In early April 1945, as the Allies approached, consistent with Reich policy to leave no evidence of the mass murder behind, the SS began evacuations of the Dora-Mittelbau inmates north to KZ Bergen-Belsen, a mass collection point for the surviving prisoners of the crumbling Nazi empire. Thousands were murdered before and during the death marches, and by the time American forces arrived at Nordhausen few living prisoners remained. The 3rd Armored Division first entered the camp complex at an accidentally bombed and ruined barracks overflowing with corpses, called the Boelcke Kaserne.
Brigadier General Truman E. Boudinot, one-time champion Army free balloon racer and veteran tank commander of Combat Command B (CCB), one of two brigade-sized striking forces of the 3rd Armored “Spearhead” Division, had been driving his men hard for weeks. Starting with the breakout from the Remagen Bridge in early March 1945, the division spearheaded VII Corps, First Army, the southern pincer of 12th Army Group’s tightening grip on the industrial Ruhr region where the remnants of several German armies were trapped. When 3rd Armored met the tanks of the northern pincer, the U.S. Ninth Army led by the 2nd Armored “Hell on Wheels” Division, on April 1, 1945, the escape route slammed shut on the greatest encirclement battle in American history, with more than 350,000 prisoners bagged and German Army Group B destroyed. Field Marshal Walter Model, known as “Hitler’s Fireman” and the longtime battlefield opponent of Lt. Gen. Omar Bradley, killed himself rather than surrender. Although the bloodletting would continue without pause until 3rd Armored reached the town of Dessau on the Elbe, the original mission of General Dwight D. Eisenhower’s SHAEF was essentially complete. The industrial heart and war-making capability of the Third Reich, and its armed forces in the West, had been destroyed.
A week and a half after closing the Ruhr Pocket, General Boudinot was attacking into the Harz Mountains, where the high command believed strong German forces were gathering. Early on April 11, 1945, he received orders to take the town of Nordhausen. The rest of 3rd Armored, now commanded by Brig. Gen. Doyle O. Hickey, would continue the attack toward the mountains. The two task forces of CCB were built around Colonel John C. Welborn’s 33rd Armored Regiment and Lt. Col. William B. Lovelady’s 3rd Battalion and were moving abreast on two easterly routes. Lovelady entered the town near the railroad tracks and marked it on his map as a Luftwaffe base. He reported a large prison-type compound and requested more infantry support from Maj. Gen. “Terrible” Terry Allen’s 104th “Timberwolf” Infantry Division, which was attached to VII Corps and moving to the north.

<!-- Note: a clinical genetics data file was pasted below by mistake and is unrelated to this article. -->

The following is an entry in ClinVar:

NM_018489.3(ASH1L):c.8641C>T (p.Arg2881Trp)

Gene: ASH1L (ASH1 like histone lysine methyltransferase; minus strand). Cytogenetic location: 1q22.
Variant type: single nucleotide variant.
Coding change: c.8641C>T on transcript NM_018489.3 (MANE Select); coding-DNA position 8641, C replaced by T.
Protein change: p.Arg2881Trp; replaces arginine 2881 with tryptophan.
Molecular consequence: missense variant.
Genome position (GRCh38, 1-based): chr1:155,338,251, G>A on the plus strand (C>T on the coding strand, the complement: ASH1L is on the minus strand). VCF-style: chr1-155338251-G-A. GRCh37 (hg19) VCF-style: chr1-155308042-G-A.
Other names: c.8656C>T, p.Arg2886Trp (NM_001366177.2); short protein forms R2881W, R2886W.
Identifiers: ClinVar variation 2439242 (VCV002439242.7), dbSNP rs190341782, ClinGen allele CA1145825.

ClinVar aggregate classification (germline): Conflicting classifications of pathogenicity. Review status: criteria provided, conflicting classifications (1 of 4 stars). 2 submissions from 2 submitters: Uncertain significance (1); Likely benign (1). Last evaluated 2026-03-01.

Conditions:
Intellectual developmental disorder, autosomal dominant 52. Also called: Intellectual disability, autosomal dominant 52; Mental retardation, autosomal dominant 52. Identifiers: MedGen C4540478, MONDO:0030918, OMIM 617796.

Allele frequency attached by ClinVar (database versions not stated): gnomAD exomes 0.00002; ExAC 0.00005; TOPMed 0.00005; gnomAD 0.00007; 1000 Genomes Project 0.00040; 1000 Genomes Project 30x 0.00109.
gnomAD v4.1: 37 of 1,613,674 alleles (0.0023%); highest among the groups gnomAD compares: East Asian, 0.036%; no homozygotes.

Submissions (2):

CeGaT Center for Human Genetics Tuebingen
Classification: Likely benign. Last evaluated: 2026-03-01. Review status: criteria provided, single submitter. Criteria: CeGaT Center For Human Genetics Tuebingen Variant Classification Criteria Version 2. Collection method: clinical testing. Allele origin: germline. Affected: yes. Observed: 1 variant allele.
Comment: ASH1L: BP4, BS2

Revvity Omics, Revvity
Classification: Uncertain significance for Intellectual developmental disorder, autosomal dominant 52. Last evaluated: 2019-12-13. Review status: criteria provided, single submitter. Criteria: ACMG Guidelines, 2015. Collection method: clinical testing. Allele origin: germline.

The main Mittelbau camp was surrounded by an electrified barbed-wire fence and watchtowers. A large roll call area, where prisoners were assembled and counted several times a day, was located just west of the main entrance. The SS guard quarters lay farther east, outside the wire, where resistance was scattered, disorganized, and brief. No elements from the German Eleventh Army were encountered. Northeast of the main camp, from which the slaves were marched to work at 0400 and 1600 hours for 12-hour shifts of hard labor every day, camouflaged entrances led to the underground factory manufacturing Hitler’s “weapons of retaliation” (Vergeltungswaffen), the 40-foot-high V-2 ballistic missile packing 1,600 pounds of high explosive and the V-1 early-generation cruise missile (known as the flying bomb or “doodlebug”). The capture of Dora and the V-2 assembly plant at Kleinbodungen were major strategic prizes for Allied air technical intelligence officers looking for missile and aircraft materials and personnel. Even as the war in Europe ended, each of the Western Allies and the Soviets were competing for technological advantages in the next, and colder, struggle to come.
At the deepest level of the underground complex ran two enormous shafts, dug 600 feet into a limestone ridge, each more than a mile long, more than 50 feet high, and housing a full assembly line, one for V-1s, the other for V-2s. Dozens of 500-foot-long cross-tunnels linking the main shafts were filled with machine tools and bomb-making material at various stages of production. German engineers had already begun experiments on a secret V-3 antiaircraft missile system. That program and the V-2 assembly plant and storage facilities claimed the most able-bodied of the slaves, mostly Reich political prisoners under the Nebel und Nacht edict, Polish and Soviet prisoners of war, a small number of specially selected Jews, and forced laborers from the conquered countries who dug the tunnels and were then worked to death on the production lines.